Once you are in a good set-up position, you now need to make the stroke. The stroke is a shoulder- and arm-driven motion.

You want to be sure to keep the lower body and head as still as possible. Having too much movement in your body will result in inconsistent contact with the ball.

One of the keys to hitting a good chip shot is to not use your wrists.

Too many players will take the club back and as they swing into the ball, their arms will stop right in front of them and they will flip their wrists. This typically is the main cause of most poor shots. We want to avoid using the wrists.

Like in all other areas of the game, there is a finish position for the chip shot.

Although different from the full swing, the finish position is where you swing through to where your hands and club are outside of your front leg. Ensuring you swing through to your finish position will assist in solid and consistent contact.

Distance is determined by how far the club goes back, not at the speed at which you swing into the ball.

Now, this statement is not exactly true.

In fact, it is the speed that we generate with the club that will hit the ball further or shorter, but it is how we generate that speed that becomes important.

Too many players will take the club back too far in the back swing and then will decelerate into the ball, causing them too flip their wrists.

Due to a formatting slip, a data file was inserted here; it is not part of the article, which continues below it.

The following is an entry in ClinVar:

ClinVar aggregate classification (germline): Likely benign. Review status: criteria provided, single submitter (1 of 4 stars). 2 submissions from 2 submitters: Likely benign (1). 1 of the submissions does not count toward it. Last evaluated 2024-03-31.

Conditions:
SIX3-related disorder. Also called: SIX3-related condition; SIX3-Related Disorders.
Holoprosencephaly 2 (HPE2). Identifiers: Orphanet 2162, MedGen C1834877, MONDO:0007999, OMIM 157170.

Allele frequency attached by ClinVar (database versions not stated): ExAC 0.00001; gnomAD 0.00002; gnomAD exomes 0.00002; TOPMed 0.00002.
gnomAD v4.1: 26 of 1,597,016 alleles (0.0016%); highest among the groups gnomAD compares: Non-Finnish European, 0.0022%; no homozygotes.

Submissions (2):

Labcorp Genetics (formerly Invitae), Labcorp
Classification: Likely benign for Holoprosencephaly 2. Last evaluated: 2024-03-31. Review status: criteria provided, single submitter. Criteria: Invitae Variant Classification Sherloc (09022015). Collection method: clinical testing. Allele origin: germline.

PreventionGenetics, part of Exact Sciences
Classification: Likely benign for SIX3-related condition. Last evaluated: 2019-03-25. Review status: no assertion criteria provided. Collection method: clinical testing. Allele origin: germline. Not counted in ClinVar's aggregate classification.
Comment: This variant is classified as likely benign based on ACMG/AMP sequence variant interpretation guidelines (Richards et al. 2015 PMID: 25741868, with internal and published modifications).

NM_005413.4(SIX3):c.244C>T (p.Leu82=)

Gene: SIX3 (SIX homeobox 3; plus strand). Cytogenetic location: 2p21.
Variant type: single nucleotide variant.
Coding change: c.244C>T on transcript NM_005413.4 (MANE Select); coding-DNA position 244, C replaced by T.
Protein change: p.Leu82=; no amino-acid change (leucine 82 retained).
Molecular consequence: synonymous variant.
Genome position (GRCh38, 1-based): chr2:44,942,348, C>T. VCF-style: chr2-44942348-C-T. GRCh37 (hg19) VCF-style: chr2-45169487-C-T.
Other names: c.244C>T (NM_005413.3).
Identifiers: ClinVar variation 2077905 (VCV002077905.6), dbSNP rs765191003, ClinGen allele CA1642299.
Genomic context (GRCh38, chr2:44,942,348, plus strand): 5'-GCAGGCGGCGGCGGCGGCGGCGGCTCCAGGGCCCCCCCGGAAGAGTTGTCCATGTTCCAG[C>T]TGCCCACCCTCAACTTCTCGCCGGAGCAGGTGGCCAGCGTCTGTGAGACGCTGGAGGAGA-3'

Be sure to shorten your backswing for a shorter shot and lengthen your backswing for a longer shot.

The further back you take the golf club the more time it has to pick up speed, therefore the ball will travel further.

Remember to swing through to your finish position approximately the same distance you swung the club back.

Finally, tempo is a critical part to hitting the chip shot consistently. Tempo is defined as the speed at which you take the club back and then through the ball.

You want to ensure that when you take the club back slowly and smoothly and then accelerate into your finish position.

Do not attempt to rush into the shot as the result will be poor. I find that most players attempt to put too much energy into this small shot. The result from using too much energy is poor contact.

If you understand and apply tempo into your chip shot you will become much more consistent.

There are many clubs that you can use to hit a chip shot.

If you use a more lofted club such as a pitching wedge, then the ball will not roll as far as if you use a 7-iron. If you are beside the green and the flag is close to you then use a more lofted club, such as a pitching wedge.

If the flag is at the back of the green then try using a 7- or 8-iron so that you get more roll. Do not be afraid to experiment using different clubs as the result will be different.

The three basic rules that you need to apply are as follows. The first is to ensure the ball position is directly opposing your back foot.

The second is the club face should always be square to your intended target.

Finally, do not use your wrists. Applying these rules along with the proper set-up positions and tempo will assist in achieving a better result and ultimately lowering your scores.

Finally, practise, practise, practise. Understanding the basic concept of the chip shot is the first step to improving, but if you do not practise the results will stay the same. Enjoy the great weather and get golfing.

Scott Bergdahl is the teaching pro at Lakewood Golf Resort